I have before me an article by Dina Ingber, a science writer for Science Digest (June 1981), in which the connections between yogic breathing and the brain are discussed. The author states that 'changing the way we breathe can change the way our brain works and give us conscious control over our blood pressure, immune system and mental health.'
Breathing is more than just an oxygen delivery system. It is the link between the conscious and subconscious mind, for we choose to either allow our breathing to remain in automatic gear or consciously speed up or slow down its activity. Of all the automatic processes in the body, breathing is unique in this respect.
Breathing is partly volitional, but essentially automatic and involuntary (we cannot stop it for more than a few minutes). All of us exercise some control over breathing, especially when we exhale. For example, speaking, laughing, singing and playing certain musical instruments utilize the force of exhalation in conscious work. The link between the subconscious and conscious is undoubtedly found in the brain. The areas which control involuntary action (subconscious) and voluntary behaviour (conscious) are both linked to the emotion controlling limbic system.
The fact that breathing is involved in our emotional and mental reactions will become quite evident when we remember that we gasp in pain, sigh in relief, and hold our breath in anticipation. We also know that when we are relaxed we breathe slowly and deeply, and when we are tense or excited we breathe with rapid, shallow breaths. This is because breathing is regulated by the autonomic nervous system, designed to allow the body to handle stress and relaxation. The autonomic structures are in turn controlled by certain limbic system centres.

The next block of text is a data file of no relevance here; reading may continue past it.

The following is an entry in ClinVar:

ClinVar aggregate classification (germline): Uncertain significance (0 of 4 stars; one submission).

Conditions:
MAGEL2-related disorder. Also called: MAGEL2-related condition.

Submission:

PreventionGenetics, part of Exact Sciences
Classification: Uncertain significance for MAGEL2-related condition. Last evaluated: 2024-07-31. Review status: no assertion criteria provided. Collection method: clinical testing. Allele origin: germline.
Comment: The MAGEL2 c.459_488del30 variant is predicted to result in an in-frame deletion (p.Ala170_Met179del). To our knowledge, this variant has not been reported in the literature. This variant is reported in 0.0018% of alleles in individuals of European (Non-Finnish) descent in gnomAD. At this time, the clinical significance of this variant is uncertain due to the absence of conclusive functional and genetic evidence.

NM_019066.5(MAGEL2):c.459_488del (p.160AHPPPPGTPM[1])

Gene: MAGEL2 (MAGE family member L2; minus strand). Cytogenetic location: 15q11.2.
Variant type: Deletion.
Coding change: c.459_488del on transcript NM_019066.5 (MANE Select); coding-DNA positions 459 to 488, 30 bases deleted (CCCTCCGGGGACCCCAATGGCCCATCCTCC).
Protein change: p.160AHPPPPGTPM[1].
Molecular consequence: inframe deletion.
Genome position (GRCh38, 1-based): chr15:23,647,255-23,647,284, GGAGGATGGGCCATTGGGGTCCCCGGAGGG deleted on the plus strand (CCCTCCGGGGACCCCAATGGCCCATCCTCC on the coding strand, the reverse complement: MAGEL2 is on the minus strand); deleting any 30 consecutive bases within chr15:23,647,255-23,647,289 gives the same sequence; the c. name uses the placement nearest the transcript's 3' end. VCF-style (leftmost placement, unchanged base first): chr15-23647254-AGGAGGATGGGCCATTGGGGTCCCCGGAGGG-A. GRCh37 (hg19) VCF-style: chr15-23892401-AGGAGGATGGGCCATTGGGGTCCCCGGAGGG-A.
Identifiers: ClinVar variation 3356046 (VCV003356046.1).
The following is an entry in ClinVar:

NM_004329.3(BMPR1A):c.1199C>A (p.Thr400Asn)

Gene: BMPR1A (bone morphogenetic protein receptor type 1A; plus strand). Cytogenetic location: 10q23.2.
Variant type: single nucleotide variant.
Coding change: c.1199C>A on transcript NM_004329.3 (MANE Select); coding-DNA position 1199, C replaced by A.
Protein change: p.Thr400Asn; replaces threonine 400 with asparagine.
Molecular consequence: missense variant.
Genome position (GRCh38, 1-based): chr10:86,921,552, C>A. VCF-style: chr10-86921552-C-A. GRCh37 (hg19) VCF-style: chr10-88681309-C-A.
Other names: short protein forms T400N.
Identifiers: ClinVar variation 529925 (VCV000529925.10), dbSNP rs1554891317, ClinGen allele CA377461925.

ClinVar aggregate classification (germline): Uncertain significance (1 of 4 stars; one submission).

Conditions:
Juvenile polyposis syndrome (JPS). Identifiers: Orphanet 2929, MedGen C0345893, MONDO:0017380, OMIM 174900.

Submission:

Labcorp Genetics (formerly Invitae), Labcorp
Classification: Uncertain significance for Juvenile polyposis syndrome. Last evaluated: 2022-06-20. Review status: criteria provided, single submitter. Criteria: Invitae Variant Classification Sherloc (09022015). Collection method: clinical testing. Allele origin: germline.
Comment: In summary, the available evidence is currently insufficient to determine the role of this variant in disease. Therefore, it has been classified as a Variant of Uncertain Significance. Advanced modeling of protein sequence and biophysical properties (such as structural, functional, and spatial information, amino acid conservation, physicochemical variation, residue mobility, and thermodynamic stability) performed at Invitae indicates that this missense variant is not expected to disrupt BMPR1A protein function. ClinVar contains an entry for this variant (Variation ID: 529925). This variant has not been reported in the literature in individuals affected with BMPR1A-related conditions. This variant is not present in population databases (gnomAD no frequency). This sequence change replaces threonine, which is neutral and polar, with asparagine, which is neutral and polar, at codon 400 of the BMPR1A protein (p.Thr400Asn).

Dr Sheila Haas, a psychologist at New York University has studied 160 healthy adults and found that variations in breathing, while not correlating well with physical structure, did fit in neatly with certain personality types. She stated that slow, deep breathers, in general, were 'strong, stable and adventurous, intellectually and physically active, and very much in control of their own lives'. Rapid, shallow breathers, on the other hand, were found to be 'shy, passive, fearful and dependent on others for a sense of self and security'.
It is the contention of yogis that by learning to control the breath through pranayama we not only learn to control the physical structures of the body, as has been done with biofeedback, but also alter our mental state. By helping to relax and neutralize fears we alter the very structure of our personality.
Some time ago, Dr Alexander Lowen, a student of Dr Wilhelm Reich, stated that 'the depth of respiration affects the intensity of our feelings'. Lowen devised methods to release and deal with pent-up emotions by teaching the student to relax muscles and deepen the breath. His techniques are similar to yogic asanas and pranayama. Techniques such as bhastrika, rapid deep breathing, work to dislodge stored tensions. When these tensions are dislodged we can deal with them through relaxation and meditation and in turn feel more relaxed and in control of ourselves.